The church at Westonzoyland became a temporary prison for rebels, whilst the churchyard became ‘home’ to the relatively small number of Royal soldiers who perished. At Westonzoyland today, the church stands tall by the Sedgemoor Inn, which has one of the most colourful pub signs in the country, depicting scenes from the ill-fated campaign. The church has a small visitor centre devoted to the battle. A healthy walk away can be found the battlefield monument, with its chilling epitaph, “To the glory of God and in memory of all those who doing the right as they gave it, fell in the Battle of Sedgemoor, July 6 1685 and lie buried in this field or who for their share in the fight suffered death, punishment or transportation, pro patria” (for one’s country).
The Duke of Monmouth escaped, but was later captured, taken to London and executed. The aftermath of rebellion became as infamous as the act itself, with the assizes of Judge Jeffreys touring the West Country, dishing out summary judgement. In all some 320 rebels were executed with a further 800 deported to the West Indies. Assizes were held in Taunton and Wells, as well as other towns in the South West. The Somerton plaque makes one final, almost tearful, statement about the rebellion. “After Monmouth’s defeat seven of his followers were condemned to be hanged near here in the town.”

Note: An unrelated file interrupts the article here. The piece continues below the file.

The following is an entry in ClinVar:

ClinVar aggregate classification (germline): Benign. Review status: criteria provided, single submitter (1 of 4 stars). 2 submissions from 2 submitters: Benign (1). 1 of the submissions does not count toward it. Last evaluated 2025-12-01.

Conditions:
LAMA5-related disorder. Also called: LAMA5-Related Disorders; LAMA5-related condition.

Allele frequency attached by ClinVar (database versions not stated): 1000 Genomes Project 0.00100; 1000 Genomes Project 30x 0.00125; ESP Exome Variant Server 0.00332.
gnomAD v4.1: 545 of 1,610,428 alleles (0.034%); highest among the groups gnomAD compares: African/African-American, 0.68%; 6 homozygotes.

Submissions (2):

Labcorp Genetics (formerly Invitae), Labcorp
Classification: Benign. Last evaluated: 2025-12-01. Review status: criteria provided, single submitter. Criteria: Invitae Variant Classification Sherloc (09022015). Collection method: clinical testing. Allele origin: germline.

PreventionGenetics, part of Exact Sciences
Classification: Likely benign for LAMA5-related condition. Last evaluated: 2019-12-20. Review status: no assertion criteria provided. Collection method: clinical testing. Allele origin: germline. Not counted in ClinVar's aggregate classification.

The King granted permission for convicted rebels to be sold into slavery and hundreds of Somerset men were transported. Somerset backed the rebellion more than any county and paid in full. Within four years survivors had been pardoned, but few could afford to return to England. Those who did told their families and communities of the hardships they had endured as slaves, and, in so doing, struck a blow for freedom. It was no coincidence that it was the town of Bridgwater, which became the first, in 1785, to petition parliament for the abolition of slavery. Somerset had not forgotten.